Leonard George Battams

Leonard George Battams
Leonard George Battams (left) with other guards at Loveday internment camp. Courtesy Samantha Battams.

Leonard George Battams came from a family that served in the Australian army, with his grandfather, uncles, father and all of his brothers serving in the First or Second World Wars, or both.

His grandfather and father went to Pompoota Station, the first training farm for soldier settlers, after they returned from World War I. They then settled at Moorook, where they were granted blocks of land. Two of Leonard’s uncles remained behind, buried in France and Belgium. The soldier settlers were issued with two tents per family (one for cooking, the other for sleeping in).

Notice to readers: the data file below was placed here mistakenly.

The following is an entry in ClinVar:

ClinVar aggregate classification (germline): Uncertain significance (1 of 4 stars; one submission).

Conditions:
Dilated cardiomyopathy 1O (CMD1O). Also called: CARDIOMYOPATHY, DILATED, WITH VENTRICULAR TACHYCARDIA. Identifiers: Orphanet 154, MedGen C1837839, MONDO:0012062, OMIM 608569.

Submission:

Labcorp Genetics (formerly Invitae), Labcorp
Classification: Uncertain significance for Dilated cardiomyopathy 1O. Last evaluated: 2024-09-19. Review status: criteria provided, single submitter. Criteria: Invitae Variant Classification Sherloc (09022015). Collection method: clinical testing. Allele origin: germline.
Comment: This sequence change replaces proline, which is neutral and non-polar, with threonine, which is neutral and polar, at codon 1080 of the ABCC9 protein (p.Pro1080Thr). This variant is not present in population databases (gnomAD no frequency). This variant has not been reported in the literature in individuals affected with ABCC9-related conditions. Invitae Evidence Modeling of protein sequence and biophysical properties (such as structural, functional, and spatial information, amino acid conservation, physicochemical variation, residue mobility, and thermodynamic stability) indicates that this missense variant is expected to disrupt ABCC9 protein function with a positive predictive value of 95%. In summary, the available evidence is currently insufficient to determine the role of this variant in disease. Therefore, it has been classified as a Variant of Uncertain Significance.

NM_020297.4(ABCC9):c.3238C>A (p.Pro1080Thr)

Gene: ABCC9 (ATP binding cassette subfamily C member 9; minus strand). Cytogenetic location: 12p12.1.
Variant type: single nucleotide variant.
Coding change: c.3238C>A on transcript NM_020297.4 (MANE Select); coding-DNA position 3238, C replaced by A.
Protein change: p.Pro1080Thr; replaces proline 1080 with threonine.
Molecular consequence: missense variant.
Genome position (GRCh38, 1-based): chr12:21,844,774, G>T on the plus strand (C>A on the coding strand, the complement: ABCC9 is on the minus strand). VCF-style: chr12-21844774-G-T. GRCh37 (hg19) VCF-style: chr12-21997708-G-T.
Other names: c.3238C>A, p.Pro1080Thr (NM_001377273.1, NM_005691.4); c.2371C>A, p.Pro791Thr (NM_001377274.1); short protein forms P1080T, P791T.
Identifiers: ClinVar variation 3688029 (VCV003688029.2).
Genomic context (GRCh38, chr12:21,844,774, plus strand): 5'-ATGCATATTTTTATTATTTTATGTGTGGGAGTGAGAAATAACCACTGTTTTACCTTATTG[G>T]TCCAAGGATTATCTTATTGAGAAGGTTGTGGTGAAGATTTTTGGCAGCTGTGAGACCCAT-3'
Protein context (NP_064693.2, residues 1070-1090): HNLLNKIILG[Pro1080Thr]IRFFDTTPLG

Leonard was athletic, winning many swimming races in the Murray River and playing for the Moorook Football Club in its premiership sides of 1926 and 1932. In 1924 he married Meta Otillie Boormann, whose Christian name was tattooed on his upper arm. The Boorman family hailed from Posen in what was then Prussia, arriving in South Australia in 1841, six years before Leonard Battams’ forebears.

In October 1941 Leonard enlisted at Wayville and was soon deployed to the internment camp at Loveday as a member of the 25th/33rd Garrison Battalion, quickly moving through the ranks to sergeant. He received only four days weekend leave every couple of months, so his wife Meta was largely left on her own to raise the nine children during the war years.

In May 1945 Leonard was discharged from the army. He later worked as a gardener and groundskeeper at St Peter’s School. Meta died in 1979, but Leonard lived until the age of 93, dying in 1998.

Meta, stanley, Leonard George
Meta, Stanley and Leonard George Battams, circa 1945. Stanley died in a motorcycle accident in 1957 when he was 17 years of age at the corner of King William Road and North Terrace in Adelaide. Courtesy Samantha Battams.

Source and author: Samantha Battams